Poor guy! He's come so far and traveled so long. I was in a fever to see if he was okay--and just to get my first glimpse of him!

Can this be what we are waiting for?

It is! Here comes my new horse in a three horse container (along with a gray gelding and a paint horse stallion.) A fork lift has just taken them off the barge.

The middle horse's butt is definitely a Friesian horse's butt! Wouldn't you know that my first view of Kanani would be his butt!

He's got my name on him so he must be mine!

Wonderful nice lady who loaned the use of her trailer to pick up Kanani. While I helped unload another horse, she held him for me after we brought him out of the travel stall.

Heading for the trailer.

He walked right in--no fuss at all.

All loaded and ready to see his new home.

Driveway back to the ranch. Kay and I followed Kanani in the trailer.

After unloading, we head for the paddock.

Checking out the paddock--his new "home sweet home."

Meeting next door neighbor, Walker, a big warmblood who wanted to let him know who was boss. Kanani just looked at him as if to say, "Hey, man, don't sweat the small stuff! If you knew what all I've been through lately, you'd be a little nicer to me."

A little trot to stretch the legs after so many miles!

Posing by the fence...

A good roll is horse heaven!

Eating orchard grass pellets.

Already, he loves treats!

He's such a beautiful boy!

We'll be back to see you tomorrow, Kanani! And maybe I'll unbraid your hair and see just how long it really is.

Sunday, March 20, 2011

Kanani En Route:

Pacific Airlift Horse Loading: Yep, horses go in a container in the back of the plane.

Kanani's great adventure--and mine--has begun. I'm told he was clipped and prettily braided to keep his long hair out of his eyes before he was loaded onto a trailer with a herd of goats for the eight and a half hour drive to LAX airport (Los Angeles.) This all happened on Friday. He was supposed to board the plane at 11:30 pm, in company with the goats and a couple of other horses, but boarding was delayed until 1:30 am.

Don't feel bad about the goats. From all accounts, he liked them. There were a bunch of white milking goats and some little black Nubian goats. Lest the scent of the goats should upset my big "brave" boy, his nostrils were dabbed with a touch of Vick's Vaporub.

Not sure what time he made it to Honolulu. There he was examined by a vet and then transported to a boarding barn to await the last leg of his journey to Maui. He will come by barge, like just about everything else that comes to Maui. Loading takes place late on Monday afternoon and the trip takes all night. I cannot visualize this (or maybe just don't want to!) but a huge crane will hoist him in his stall on and off the barge. Tugs maneuver the barge the whole trip--no one is on the barge itself, steering or watching over the cargo. It has been very windy lately, with big surf, so we are anxiously watching weather reports and hoping for no tsunamis or huge swells. This is one of the roughest ocean crossings anywhere, but please God, just this once, can't you calm the seas between here and Honolulu?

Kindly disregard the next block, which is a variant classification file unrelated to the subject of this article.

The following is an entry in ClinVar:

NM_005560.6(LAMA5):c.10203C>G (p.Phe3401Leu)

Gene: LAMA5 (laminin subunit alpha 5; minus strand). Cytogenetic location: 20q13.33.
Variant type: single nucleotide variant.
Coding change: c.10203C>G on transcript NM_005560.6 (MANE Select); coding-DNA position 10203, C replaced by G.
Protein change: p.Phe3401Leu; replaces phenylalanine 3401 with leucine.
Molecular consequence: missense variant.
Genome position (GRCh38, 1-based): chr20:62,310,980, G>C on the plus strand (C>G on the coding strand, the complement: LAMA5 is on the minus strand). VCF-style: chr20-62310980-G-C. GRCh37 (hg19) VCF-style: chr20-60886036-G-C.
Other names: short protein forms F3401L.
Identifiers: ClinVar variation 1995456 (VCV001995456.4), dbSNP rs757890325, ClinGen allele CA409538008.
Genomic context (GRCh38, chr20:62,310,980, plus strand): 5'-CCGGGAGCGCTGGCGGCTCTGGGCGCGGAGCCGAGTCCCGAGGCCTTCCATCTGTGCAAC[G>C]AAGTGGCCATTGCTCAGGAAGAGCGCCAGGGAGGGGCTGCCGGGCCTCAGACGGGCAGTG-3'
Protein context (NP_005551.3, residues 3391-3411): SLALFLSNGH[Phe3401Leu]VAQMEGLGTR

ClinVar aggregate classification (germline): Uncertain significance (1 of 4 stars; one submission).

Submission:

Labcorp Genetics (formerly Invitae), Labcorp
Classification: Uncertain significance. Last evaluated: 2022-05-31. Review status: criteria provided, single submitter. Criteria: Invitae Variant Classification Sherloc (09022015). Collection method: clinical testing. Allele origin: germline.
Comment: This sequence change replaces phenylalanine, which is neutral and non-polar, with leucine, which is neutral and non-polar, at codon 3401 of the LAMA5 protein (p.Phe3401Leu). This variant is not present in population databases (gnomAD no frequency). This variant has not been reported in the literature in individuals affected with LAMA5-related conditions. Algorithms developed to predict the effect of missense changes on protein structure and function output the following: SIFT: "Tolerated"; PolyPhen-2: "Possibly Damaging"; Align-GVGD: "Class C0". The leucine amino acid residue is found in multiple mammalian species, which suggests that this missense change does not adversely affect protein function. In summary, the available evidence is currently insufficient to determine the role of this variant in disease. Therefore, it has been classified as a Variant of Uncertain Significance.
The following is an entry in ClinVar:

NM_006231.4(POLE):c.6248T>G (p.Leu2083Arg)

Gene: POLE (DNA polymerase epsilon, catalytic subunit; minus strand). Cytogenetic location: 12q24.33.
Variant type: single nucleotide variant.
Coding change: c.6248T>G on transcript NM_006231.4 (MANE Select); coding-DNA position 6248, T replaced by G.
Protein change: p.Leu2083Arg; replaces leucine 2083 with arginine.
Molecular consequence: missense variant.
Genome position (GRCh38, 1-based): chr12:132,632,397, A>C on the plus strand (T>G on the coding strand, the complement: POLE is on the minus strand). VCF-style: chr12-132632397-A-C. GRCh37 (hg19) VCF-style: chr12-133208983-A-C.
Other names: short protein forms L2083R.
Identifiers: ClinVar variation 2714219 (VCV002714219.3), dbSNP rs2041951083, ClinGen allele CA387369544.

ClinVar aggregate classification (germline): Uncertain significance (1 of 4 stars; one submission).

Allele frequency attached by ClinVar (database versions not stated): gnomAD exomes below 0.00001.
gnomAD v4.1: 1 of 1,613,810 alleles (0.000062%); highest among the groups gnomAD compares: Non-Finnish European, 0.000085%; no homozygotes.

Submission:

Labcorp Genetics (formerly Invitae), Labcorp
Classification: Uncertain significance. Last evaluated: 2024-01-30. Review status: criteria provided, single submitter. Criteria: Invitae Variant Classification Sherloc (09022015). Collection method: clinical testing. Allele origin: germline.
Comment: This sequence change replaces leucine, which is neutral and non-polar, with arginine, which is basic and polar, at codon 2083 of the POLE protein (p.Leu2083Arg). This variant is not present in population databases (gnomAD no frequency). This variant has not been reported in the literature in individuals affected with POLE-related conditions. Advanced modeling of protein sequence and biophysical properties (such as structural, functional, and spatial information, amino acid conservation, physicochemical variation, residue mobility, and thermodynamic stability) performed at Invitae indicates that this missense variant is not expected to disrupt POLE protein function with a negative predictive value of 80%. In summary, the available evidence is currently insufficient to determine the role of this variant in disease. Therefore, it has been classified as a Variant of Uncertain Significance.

At least, he will have the company of two other horses--and maybe even his goat friends. (Will they all get seasick?)

Come Tuesday morning, he will be available for pick up at the dock at about 8:30 am.

Meanwhile, my sister Kay and I are busily preparing for his arrival. Yesterday, we took "my horse stuff" up to the ranch where I will be boarding Kanani. We found his paddock and my assigned tack locker. Kanani will have a nice large paddock with a run-in shed complete with automatic waterer. There is also a very large pasture where he can eventually be turned out with other horse buddies. He should be quite happy with this arrangement, as horses prefer being outside with shelter to being cooped up in a stall all the time.

I poked around looking for the nearest electrical outlet where I can plug in clippers when I need to clip him. Couldn't find one. So we went searching all over the property looking for an outlet--only to conclude that THERE IS NO ELECTRICITY coming into the ranch, ANYWHERE. No lights in the feed room--nada.

With all the checking I did into this facility, the one thing I neglected to ask about was: Do you by chance have electricity?

This will not bother Kanani at all--but his new human is a little shocked. Thank goodness I haven't bought clippers yet. Guess I will have to look for the cordless, rechargeable kind that I never liked in the past.

Life is about being flexible, right?

Now, please excuse me while I go check the weather report again.